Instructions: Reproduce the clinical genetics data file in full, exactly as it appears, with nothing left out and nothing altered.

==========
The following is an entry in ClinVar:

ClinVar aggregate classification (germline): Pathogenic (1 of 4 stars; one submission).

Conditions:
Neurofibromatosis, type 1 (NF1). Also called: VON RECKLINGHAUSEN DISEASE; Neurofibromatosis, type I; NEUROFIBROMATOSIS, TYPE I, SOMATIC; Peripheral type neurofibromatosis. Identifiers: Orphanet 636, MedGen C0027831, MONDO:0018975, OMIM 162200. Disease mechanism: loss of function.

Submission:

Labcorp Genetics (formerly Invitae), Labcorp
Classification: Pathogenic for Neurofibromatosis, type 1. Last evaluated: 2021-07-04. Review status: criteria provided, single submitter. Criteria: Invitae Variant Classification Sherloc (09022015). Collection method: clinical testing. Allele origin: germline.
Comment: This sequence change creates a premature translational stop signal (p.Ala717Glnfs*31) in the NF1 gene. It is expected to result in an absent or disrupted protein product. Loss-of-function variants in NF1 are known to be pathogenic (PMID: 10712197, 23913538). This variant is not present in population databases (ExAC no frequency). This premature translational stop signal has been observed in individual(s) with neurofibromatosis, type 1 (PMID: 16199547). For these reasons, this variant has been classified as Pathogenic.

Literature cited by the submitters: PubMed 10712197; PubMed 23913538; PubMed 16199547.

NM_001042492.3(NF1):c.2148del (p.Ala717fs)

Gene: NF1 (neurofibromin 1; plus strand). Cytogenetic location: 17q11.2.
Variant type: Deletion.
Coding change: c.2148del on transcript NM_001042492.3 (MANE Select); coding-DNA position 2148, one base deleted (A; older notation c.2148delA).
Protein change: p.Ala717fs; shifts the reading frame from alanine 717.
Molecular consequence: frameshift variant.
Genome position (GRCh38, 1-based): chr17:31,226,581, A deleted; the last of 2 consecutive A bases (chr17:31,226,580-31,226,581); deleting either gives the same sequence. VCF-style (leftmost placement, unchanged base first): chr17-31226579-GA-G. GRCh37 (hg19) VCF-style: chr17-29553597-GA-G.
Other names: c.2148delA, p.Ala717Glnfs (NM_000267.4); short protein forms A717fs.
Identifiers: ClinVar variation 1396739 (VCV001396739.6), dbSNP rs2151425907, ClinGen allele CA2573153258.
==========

The following is an entry in ClinVar:

ClinVar aggregate classification (germline): Pathogenic (1 of 4 stars; one submission).

Conditions:
Neurofibromatosis, type 1 (NF1). Also called: VON RECKLINGHAUSEN DISEASE; Neurofibromatosis, type I; NEUROFIBROMATOSIS, TYPE I, SOMATIC; Peripheral type neurofibromatosis. Identifiers: Orphanet 636, MedGen C0027831, MONDO:0018975, OMIM 162200. Disease mechanism: loss of function.

Submission:

Labcorp Genetics (formerly Invitae), Labcorp
Classification: Pathogenic for Neurofibromatosis, type 1. Last evaluated: 2021-07-04. Review status: criteria provided, single submitter. Criteria: Invitae Variant Classification Sherloc (09022015). Collection method: clinical testing. Allele origin: germline.
Comment: This sequence change creates a premature translational stop signal (p.Ala717Glnfs*31) in the NF1 gene. It is expected to result in an absent or disrupted protein product. Loss-of-function variants in NF1 are known to be pathogenic (PMID: 10712197, 23913538). This variant is not present in population databases (ExAC no frequency). This premature translational stop signal has been observed in individual(s) with neurofibromatosis, type 1 (PMID: 16199547). For these reasons, this variant has been classified as Pathogenic.

Literature cited by the submitters: PubMed 10712197; PubMed 23913538; PubMed 16199547.

NM_001042492.3(NF1):c.2148del (p.Ala717fs)

Gene: NF1 (neurofibromin 1; plus strand). Cytogenetic location: 17q11.2.
Variant type: Deletion.
Coding change: c.2148del on transcript NM_001042492.3 (MANE Select); coding-DNA position 2148, one base deleted (A; older notation c.2148delA).
Protein change: p.Ala717fs; shifts the reading frame from alanine 717.
Molecular consequence: frameshift variant.
Genome position (GRCh38, 1-based): chr17:31,226,581, A deleted; the last of 2 consecutive A bases (chr17:31,226,580-31,226,581); deleting either gives the same sequence. VCF-style (leftmost placement, unchanged base first): chr17-31226579-GA-G. GRCh37 (hg19) VCF-style: chr17-29553597-GA-G.
Other names: c.2148delA, p.Ala717Glnfs (NM_000267.4); short protein forms A717fs.
Identifiers: ClinVar variation 1396739 (VCV001396739.6), dbSNP rs2151425907, ClinGen allele CA2573153258.